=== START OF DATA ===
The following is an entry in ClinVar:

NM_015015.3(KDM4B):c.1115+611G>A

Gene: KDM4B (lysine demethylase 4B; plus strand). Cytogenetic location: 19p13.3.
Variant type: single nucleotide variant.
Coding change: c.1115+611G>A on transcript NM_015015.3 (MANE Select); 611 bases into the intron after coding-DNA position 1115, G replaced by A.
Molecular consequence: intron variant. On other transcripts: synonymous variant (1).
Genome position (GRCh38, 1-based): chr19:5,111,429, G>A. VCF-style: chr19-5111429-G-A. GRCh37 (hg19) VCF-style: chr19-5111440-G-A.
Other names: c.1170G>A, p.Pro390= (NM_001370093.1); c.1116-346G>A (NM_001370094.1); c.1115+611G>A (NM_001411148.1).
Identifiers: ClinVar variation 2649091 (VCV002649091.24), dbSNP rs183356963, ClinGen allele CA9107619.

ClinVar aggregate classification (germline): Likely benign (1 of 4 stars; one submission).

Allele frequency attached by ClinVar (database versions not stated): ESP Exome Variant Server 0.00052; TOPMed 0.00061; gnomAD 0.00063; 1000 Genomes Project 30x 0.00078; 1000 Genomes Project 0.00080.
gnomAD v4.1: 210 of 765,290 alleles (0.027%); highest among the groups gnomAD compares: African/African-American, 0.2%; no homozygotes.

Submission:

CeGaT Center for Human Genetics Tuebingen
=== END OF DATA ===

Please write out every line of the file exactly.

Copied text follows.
The following is an entry in ClinVar:

NM_015015.3(KDM4B):c.1115+611G>A

Gene: KDM4B (lysine demethylase 4B; plus strand). Cytogenetic location: 19p13.3.
Variant type: single nucleotide variant.
Coding change: c.1115+611G>A on transcript NM_015015.3 (MANE Select); 611 bases into the intron after coding-DNA position 1115, G replaced by A.
Molecular consequence: intron variant. On other transcripts: synonymous variant (1).
Genome position (GRCh38, 1-based): chr19:5,111,429, G>A. VCF-style: chr19-5111429-G-A. GRCh37 (hg19) VCF-style: chr19-5111440-G-A.
Other names: c.1170G>A, p.Pro390= (NM_001370093.1); c.1116-346G>A (NM_001370094.1); c.1115+611G>A (NM_001411148.1).
Identifiers: ClinVar variation 2649091 (VCV002649091.24), dbSNP rs183356963, ClinGen allele CA9107619.

ClinVar aggregate classification (germline): Likely benign (1 of 4 stars; one submission).

Allele frequency attached by ClinVar (database versions not stated): ESP Exome Variant Server 0.00052; TOPMed 0.00061; gnomAD 0.00063; 1000 Genomes Project 30x 0.00078; 1000 Genomes Project 0.00080.
gnomAD v4.1: 210 of 765,290 alleles (0.027%); highest among the groups gnomAD compares: African/African-American, 0.2%; no homozygotes.

Submission:

CeGaT Center for Human Genetics Tuebingen